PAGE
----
Happy ending, right? Another feather in Cartooning’s cap, an award-winning comics talent like Linda Medley coming to OUR school specifically to do a presentation for OUR kids.
You’d think so. But this is where Greg makes his fatal mistake. Actually two of them.
The first one I have no real excuse for. I am not a during-the-day schoolteacher, so I have not internalized the school district calendar the way a full-time staffer would. Still, that doesn’t absolve me from taking the time to look at one for the week in question, so a few days later when Katie told me, “We have a problem,” I had no clue what she meant.
“With the event on the 30th. No programs that week. It’s between semesters.”
“Huh? What do you mean no programs?” I was completely befuddled by this.
“We’re off that week, it’s the end of the semester.”
“What? No school?”
“No, school is happening,” Katie said, patiently. “But we’re not.”
Apparently, the AfterSchool Program suspended activities for a week at the end of the semester, on the theory that it would distract kids from their midterms and such. Not unreasonable… but the date couldn’t be changed. Linda Medley was coming up for Comixtravaganza on the 31st and we were just a little side trip. It was the 30th or nothing.
Goddammit, I wasn’t going to settle for nothing. “Can’t we just do it anyway?”
“Yes,” Katie assured me. “We’ll find a way. This just means we won’t have the activity buses, so we need to figure out a way to get kids home… some sort of carpool maybe? We’d need parental permissions. I was hoping you could coordinate that.”
So I wrote up a letter and a permission slip and sent it home with the students. We got fourteen signed slips back at Madison over the next week and a half. Okay, fourteen wasn’t thirty, but it wasn’t bad.
Then the following week, on Wednesday the 21st, I checked in with Nick at Aki. The event was less than ten days away and I hadn’t heard anything about the arrangements on his end. How were we doing on the van?
He looked pained. “I forgot about that. You know I put in a formal request, but I haven’t heard back on it yet. Let me get back to you.”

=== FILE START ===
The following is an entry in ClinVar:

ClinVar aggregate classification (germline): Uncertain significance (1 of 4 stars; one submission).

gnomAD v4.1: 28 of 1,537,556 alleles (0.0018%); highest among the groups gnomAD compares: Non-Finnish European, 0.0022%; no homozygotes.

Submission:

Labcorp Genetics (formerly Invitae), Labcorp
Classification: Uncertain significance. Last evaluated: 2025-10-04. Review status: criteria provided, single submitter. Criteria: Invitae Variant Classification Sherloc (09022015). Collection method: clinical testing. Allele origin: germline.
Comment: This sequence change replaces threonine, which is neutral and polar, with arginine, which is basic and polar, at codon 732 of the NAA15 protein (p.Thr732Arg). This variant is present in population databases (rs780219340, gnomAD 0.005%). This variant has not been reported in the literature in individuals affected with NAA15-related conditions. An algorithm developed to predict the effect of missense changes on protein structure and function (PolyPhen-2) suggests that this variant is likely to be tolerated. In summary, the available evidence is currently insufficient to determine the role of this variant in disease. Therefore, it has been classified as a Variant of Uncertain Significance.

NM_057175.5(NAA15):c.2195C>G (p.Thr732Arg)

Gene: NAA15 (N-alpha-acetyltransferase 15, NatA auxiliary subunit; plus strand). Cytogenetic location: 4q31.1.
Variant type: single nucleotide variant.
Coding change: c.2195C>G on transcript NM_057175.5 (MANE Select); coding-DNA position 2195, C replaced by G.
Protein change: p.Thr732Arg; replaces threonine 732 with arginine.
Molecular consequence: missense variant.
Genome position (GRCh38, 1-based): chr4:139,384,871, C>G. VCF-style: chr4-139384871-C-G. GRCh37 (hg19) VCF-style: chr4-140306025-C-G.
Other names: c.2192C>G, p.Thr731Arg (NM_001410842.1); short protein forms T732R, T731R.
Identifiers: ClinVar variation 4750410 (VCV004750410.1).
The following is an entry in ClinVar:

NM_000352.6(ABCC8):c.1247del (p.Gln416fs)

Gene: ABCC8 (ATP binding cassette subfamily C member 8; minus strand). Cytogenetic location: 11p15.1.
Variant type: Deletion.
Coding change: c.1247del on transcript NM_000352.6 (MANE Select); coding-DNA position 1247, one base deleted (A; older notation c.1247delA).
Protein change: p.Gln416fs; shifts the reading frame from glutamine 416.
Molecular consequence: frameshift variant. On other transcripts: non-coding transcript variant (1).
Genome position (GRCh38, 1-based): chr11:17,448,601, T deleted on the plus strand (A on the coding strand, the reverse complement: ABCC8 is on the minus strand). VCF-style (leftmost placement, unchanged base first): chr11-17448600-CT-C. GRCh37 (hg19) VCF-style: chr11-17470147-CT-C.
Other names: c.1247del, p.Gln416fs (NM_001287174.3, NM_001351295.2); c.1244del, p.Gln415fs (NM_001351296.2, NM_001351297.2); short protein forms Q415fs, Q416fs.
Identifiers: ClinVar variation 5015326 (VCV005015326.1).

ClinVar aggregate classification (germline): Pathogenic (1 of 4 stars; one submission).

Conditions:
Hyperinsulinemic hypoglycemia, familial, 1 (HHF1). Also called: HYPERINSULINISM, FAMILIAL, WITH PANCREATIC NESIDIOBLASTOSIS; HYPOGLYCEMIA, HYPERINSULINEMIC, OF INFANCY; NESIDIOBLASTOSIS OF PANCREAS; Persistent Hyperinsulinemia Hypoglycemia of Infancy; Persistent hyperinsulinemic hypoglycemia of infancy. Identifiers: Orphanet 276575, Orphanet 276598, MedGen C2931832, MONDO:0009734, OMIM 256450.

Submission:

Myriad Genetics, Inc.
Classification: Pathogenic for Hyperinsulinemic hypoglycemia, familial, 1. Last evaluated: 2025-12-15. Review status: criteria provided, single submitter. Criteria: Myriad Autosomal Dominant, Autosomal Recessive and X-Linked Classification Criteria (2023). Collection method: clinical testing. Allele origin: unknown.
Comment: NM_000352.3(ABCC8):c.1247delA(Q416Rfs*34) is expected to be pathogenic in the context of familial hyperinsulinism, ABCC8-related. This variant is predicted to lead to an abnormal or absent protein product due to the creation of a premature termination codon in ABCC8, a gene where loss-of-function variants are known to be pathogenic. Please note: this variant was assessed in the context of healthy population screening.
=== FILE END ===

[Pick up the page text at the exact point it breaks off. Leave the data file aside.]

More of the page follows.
“You don’t look very confident.”
Nick sighed. “The thing is, the fact they insisted on the formal request makes me think we’re not going to get it. Things are different over here. Over at West Seattle a van’s never a problem.”
“Then let’s use West Seattle’s van. Hell, I’ll drive the damn van.” I was determined. “I’ll come by here and get the kids at two and have them back here at five-thirty.”
Nick brightened for a moment, then his face fell. “Only YMCA-certified drivers can use the van. Insurance. So you need a driver too, and I don’t think you’ll get one.”
“What if I get certified?” I said, rather desperately. “What does that take?”
“Hey, yeah.” Nick brightened again. “It’s not that hard. An afternoon would do it. You just drive around with Dan in the bus and he checks you out on everything. Dan the van man, they call him. You’d just need Katie to put in the paperwork.”
So the following day at Madison I asked Katie to do that, and the day after she e-mailed me all the forms I needed to fill out. About ten pages’ worth. That was late afternoon on Friday the 23rd. One week to go, and no way to get hold of Dan until Monday morning.
Here is where I made my second mistake.
I was so obsessed with the van and the transportation issue, I forgot to confirm the Aki end of things with the parents themselves. The kids all knew about it and they’d taken their permission slips dutifully home, but I should have known that just because a kid puts a slip of paper in a backpack, that in no way guarantees a parent will eventually see it. It takes prompting.
So yeah, at nine AM Monday morning I was on the van thing like white on rice. Dan and I played phone tag for a day and a half and finally were able to arrange a time. I got certified and the van request was put in and I was all set to go. On Wednesday, the 28th, with a full forty-eight hours to spare.
This part, I swear I am not making up. After waving goodbye to Dan the Van Man I pulled out my cell phone and called Katie at Madison to tell her she didn’t need to bother with the paperwork on the van, I’d already done it through Dan after passing the certification. Katie wasn’t there, but her assistant Rashida was.
“We just tried to call you at home!” Rashida said. “Katie was trying to get hold of you to let you know that you don’t need to bother, Nick canceled. Aki’s having some kind of big activity day and the kids can’t come.”
“You don’t need to get certified, you don’t need the van.”
“But I am certified,” I spluttered. “I’m standing here in the parking lot watching Dan drive off. It’s done. We got the van reserved from one to six on Friday. I’m down here at the YMCA office, I just finished a shitload of paperwork. The whole thing’s wired.”
“Doesn’t matter. Nick says they can’t pull the kids.” Rashida let out an embarrassed laugh. “Well, you might need a van another time…. I mean it’s good you got the certification.”
I had to laugh myself. What a screwed-up Chinese fire drill this turned out to be. “Oh well, I guess Madison is it then.”
So just Madison, and maybe two-thirds of the class were squared away with permission slips. Still, fourteen kids was better than nothing.
Except we didn’t get fourteen. We got… four.
Remember what I said about prompting? I was so focused on the Aki kids that I also forgot to confirm with Madison kids. I should have remembered from past experience with other field trips that no matter who’s signed what, you still have to call the night before and remind them. After six years of putting together our trips to Emerald City Comic-Con, you’d think I’d have remembered that.